London NDP MPPs call on province to ease Anova's funding crunch
3 MPPs call on province to step in and help London agency that operates 2 shelters for abused women
Three London NDP MPPs are calling on the Ontario government to help fund a London women's shelter that last week announced the elimination of a staff position due to funding constraints, amid a rising demand for service.
The three MPPs — Teresa Armstrong (London-Fanshawe), Terence Kernaghan (London North Centre) and Peggy Sattler (London West) — have signed a joint letter accusing the province of "putting the lives of women and children at risk" by failing to respond after Anova went public last week about the need to axe a staff position.
"We urge you to commit to the ongoing stable funding necessary for Anova to meet the needs of growing numbers of Londoners dealing with the physical and emotional trauma of gender-based violence," the letter says.
The letter is addressed to Attorney General Caroline Mulroney and Lisa MacLeod, minister of social services and minister responsible for women's issues.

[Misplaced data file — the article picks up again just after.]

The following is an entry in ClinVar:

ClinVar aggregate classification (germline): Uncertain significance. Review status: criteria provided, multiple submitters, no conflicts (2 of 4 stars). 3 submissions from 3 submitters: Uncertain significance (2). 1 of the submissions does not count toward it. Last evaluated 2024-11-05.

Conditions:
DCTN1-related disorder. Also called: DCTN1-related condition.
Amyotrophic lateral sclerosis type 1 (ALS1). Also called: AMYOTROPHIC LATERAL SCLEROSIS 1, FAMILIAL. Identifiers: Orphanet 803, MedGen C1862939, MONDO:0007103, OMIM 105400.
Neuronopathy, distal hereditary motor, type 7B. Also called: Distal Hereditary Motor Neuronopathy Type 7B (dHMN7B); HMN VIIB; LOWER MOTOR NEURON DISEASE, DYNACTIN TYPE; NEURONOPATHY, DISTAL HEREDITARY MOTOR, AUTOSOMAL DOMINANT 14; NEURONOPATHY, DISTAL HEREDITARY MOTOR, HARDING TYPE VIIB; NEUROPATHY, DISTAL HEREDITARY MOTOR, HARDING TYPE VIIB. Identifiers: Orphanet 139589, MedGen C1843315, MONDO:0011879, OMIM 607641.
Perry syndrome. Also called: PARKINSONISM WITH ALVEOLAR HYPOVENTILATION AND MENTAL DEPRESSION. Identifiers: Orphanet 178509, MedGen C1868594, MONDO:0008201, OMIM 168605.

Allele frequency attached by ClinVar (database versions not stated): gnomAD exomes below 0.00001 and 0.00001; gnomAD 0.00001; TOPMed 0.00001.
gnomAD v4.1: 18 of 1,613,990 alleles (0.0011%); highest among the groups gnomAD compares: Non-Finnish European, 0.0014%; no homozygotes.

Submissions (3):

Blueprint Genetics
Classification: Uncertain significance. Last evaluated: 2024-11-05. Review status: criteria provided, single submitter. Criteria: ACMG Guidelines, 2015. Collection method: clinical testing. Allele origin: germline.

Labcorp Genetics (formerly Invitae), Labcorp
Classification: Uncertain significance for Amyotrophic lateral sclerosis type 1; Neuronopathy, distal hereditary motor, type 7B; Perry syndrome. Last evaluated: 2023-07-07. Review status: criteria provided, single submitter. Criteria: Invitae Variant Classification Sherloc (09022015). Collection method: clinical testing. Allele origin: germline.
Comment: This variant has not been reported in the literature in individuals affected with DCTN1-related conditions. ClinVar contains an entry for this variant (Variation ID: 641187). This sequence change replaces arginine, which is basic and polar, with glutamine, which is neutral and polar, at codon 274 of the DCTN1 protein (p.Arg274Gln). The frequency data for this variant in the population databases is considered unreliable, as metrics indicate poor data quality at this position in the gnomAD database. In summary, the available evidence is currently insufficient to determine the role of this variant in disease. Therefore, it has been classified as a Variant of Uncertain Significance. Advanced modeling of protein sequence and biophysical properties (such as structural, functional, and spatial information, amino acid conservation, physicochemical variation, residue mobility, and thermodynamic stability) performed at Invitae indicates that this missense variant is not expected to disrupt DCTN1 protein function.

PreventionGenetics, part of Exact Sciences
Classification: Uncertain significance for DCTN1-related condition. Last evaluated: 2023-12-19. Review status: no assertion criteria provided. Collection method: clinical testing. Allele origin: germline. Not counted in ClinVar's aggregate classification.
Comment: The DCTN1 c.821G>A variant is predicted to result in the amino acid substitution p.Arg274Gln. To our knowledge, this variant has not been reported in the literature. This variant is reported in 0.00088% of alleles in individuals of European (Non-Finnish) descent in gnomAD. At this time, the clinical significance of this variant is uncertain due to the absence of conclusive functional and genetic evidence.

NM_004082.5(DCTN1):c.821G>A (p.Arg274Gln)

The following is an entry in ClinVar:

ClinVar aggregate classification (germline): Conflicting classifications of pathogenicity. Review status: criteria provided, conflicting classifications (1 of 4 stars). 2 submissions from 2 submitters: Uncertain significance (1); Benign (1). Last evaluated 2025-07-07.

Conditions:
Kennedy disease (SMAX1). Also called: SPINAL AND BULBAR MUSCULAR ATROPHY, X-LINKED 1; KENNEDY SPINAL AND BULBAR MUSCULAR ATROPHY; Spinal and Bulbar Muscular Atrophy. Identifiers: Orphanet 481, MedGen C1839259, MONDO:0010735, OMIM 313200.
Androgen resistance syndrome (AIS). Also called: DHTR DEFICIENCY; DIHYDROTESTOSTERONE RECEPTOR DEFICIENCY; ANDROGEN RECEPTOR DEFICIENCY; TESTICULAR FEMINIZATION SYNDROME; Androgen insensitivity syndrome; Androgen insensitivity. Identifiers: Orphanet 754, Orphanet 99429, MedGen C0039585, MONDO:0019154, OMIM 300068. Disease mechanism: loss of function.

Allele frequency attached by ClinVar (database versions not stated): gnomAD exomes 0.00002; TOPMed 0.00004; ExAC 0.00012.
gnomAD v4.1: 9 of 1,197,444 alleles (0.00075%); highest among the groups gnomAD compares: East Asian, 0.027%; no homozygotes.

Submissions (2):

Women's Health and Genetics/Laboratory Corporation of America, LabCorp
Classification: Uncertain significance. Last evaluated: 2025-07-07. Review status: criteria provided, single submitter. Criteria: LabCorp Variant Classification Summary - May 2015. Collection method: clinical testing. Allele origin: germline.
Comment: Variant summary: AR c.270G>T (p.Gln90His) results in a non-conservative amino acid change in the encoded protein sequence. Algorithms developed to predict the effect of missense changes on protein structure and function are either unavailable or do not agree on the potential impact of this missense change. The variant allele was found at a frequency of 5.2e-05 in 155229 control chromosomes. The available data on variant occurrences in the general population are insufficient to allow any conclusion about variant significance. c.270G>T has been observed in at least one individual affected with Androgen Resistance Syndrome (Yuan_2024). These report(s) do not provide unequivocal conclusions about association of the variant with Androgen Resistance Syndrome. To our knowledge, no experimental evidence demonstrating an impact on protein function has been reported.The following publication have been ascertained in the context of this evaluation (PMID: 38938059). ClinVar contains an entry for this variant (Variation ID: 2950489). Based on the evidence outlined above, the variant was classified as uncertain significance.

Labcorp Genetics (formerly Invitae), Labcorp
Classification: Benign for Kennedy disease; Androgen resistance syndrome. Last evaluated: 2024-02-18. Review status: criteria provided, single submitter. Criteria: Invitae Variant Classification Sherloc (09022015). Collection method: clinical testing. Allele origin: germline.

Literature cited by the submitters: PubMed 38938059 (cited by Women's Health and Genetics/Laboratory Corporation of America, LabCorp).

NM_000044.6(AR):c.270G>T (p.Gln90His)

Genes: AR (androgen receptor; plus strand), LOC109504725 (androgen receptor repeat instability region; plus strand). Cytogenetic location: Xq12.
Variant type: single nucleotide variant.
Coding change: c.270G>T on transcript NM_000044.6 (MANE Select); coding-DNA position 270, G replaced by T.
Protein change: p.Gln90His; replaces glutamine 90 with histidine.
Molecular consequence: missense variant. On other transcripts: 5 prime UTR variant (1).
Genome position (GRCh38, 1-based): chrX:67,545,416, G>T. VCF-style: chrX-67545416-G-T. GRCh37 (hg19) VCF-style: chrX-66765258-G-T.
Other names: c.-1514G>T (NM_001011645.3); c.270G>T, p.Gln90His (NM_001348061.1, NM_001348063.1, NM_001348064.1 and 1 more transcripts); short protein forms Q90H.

Anova provides support, shelter and counselling for abused women and their children.
Shelter faces funding pressure
On Dec. 4, Anova announced that funding pressures and an increase in shelter use had forced them to no longer dedicate a staff position to client intake at their Wellington Road counselling centre. Anova also operates a shelter on Clarke Road.
Anova executive Jessie Rodger told CBC News that staff were struggling to balance service requests from people coming to the door, with serving the needs of clients already in the shelter.
Rodger said clients who come to the door would not be ignored, but may be referred to other service agencies or be asked to return another time.
Rodger said client needs are becoming more complex and the shelter stays are getting longer in London's increasingly tight rental market.
Last year Anova shelters assisted more than 800 women.
A statement sent to CBC News by staff in Lisa MacLeod's ministry says the province has increased funding to more than 400 service partners across the province by $11.5 million this year, including an increase of $138,000 for Anova "so those on the front-line can continue providing vital residential counselling, and children's programs."
The statement goes on to say: "We will continue to support local service providers with the appropriate resources so women and girls can live free from violence across the province."
Roger said the funding increase came in May of this year, one month before the Liberal government was defeated in the June election.
She told CBC News that while the increase was helpful "it's still not enough to meet the needs of this community."